Sandpaper wing structure thoroughly, then slip it
through fuselage keel opening. Apply lots of cement when wing is
aligned with keel and stabilizer. For a "commercial" fuel tank it
will be necessary to cut away a bit of the wing as shown. (This
does not affect overall strength because the spar is the main supporting
member.) Fit tank in snugly by cutting through keel. Add plastic
tube filling, vent, and feed lines; tape their ends to keep out
dirt. Slip hardwood engine mounts through bulkhead holes and cement
well. Add mount locks with lots of cement. Drill 1/8" hole through
hardwood, then cement dowel into hole. Re-cement engine mount joints.
Support tank with straps and/or with balsa wedges.
fuselage formers in their proper locations - first slip control
rod through former holes. Connect control rod to elevator horn,
then check out control system.
Bend landing gear struts.
Note only three attach to plywood foundations; remainder are fitted
just for the scale effect. Install three main struts and hold with
"J" bolts. Bind struts together with soft fine wire ... not aluminum
wire. When struts are in position, solder joint. Secondary struts
covered with thin plastic fuel line for scale appearance are now
entire fuselage with balsa strips ... cement thoroughly to each
other and to formers. Upon completion force Plastic Balsa into any
small spaces left between planking. When thoroughly dry, sand fuselage
with fine, then very fine, sandpaper.
fin fairs into turtledeck by a large fillet. Cut this from sheet
balsa and cement it on each side of fin between fuselage and stabilizer.
Add upper portion of fin atop stabilizer. Sand this installation
then continue the fillet with Plastic Balsa. Cut, carve and sand
rudder, cement to fin offset as shown. Apply several coats of cement
along wing and tail joints to form a small fillet and strengthen
the joint. Large fillets here are not required.
is four balsa blocks assembled along vertical and horizontal center
lines. This facilitates separation later and keeps cost low. When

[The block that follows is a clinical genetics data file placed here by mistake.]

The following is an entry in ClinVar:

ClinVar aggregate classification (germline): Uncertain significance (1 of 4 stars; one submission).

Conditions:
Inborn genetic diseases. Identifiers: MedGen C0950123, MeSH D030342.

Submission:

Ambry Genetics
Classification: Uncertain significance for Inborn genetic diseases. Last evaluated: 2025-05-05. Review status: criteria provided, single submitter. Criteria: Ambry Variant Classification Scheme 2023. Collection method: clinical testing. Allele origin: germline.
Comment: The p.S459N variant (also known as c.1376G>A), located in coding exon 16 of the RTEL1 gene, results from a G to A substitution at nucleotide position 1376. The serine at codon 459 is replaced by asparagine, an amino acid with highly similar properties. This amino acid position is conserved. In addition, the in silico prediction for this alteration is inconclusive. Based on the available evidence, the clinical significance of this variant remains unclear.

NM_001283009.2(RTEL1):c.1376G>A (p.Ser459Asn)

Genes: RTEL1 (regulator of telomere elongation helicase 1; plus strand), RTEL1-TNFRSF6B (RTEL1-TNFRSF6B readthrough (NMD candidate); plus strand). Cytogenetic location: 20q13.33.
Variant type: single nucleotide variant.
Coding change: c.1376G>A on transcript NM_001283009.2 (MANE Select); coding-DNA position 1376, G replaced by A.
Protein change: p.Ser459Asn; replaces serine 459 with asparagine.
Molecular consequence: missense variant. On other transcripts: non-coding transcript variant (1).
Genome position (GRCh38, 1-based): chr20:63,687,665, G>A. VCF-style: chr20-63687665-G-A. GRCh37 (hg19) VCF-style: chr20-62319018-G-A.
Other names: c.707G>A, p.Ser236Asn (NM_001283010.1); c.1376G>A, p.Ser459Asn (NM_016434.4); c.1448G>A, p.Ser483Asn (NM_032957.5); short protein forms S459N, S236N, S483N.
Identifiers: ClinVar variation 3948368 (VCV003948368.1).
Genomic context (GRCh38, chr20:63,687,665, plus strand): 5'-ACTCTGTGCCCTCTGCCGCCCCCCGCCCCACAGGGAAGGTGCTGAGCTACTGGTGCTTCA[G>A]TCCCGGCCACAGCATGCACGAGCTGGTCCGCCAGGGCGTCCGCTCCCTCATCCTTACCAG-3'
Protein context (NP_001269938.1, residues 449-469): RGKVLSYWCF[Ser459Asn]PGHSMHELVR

cement is dry, carve cowl to its external shape and sand smooth.
Then carve the interior with an X-Acto gouge. You can separate the
cowl along one of the centerlines or work on it in one piece. Cut
cylinder opening to fit motor.
Apply three heavy coats
of Balsa Filler Coat to entire model, sand thoroughly when dry.
Continue applying Balsa Filler Coat, with a light sanding after
each, until finish is glass smooth. Thin final coats with ten percent
thinner. We do final sandings with Flex-I-Grit abrasive-coated Mylar.
We are now ready to paint.
Entire underside of model
gets very light-blue dope, slightly tinted with green as per mixing
instructions. Upper surfaces then are painted medium greenish-blue
... the color separating line must be wavy and hazy. A fine spray
gun or artist's air brush is ideal for achieving this effect. If
these are not available, light sanding with Flex-I-Grit and rubbing
compound creates a hazy separation line.
canopy, interior, antenna mast, Wondur-Cals, wheel covers, wheels,
and other details. Install engine, attach cowl. Use three-bladed
propeller for optimum realism.
Balance completed craft as
per plans via lead weight firmly fastened in extreme nose or tail.
Use flight lines not less than .012" diameter. Their length depends
upon your flying experience; we prefer to test fly on relatively
short 40' lines, then gradually increase to 70'. A paved take-off
and landing area is mandatory. An American Junior U-Reely control
handle lets you take off from a restricted paved area on short lines,
then unreel for some long line flying. Craft is reeled in for landing.
ACKNOWLEDGEMENT. The cooperation
of A.E. Ferko and N.H. Hauprich, and their extensive knowledge of
military aviation history, was indispensible to this article and
is sincerely appreciated by the author.
area in center due to magazine printing omission)
<click for larger
<click for larger
The AMA Plans Service offers a
full-size version of many of the plans show here at a very reasonable cost. They
will scale the plans any size for you. It is always best to buy printed plans because
my scanner versions often have distortions that can cause parts to fit poorly. Purchasing
plans also help to support the operation of the
Academy of Model Aeronautics - the #1
advocate for model aviation throughout the world. If the AMA no longer has this
plan on file, I will be glad to send you my higher resolution version.
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Posted October 6, 2012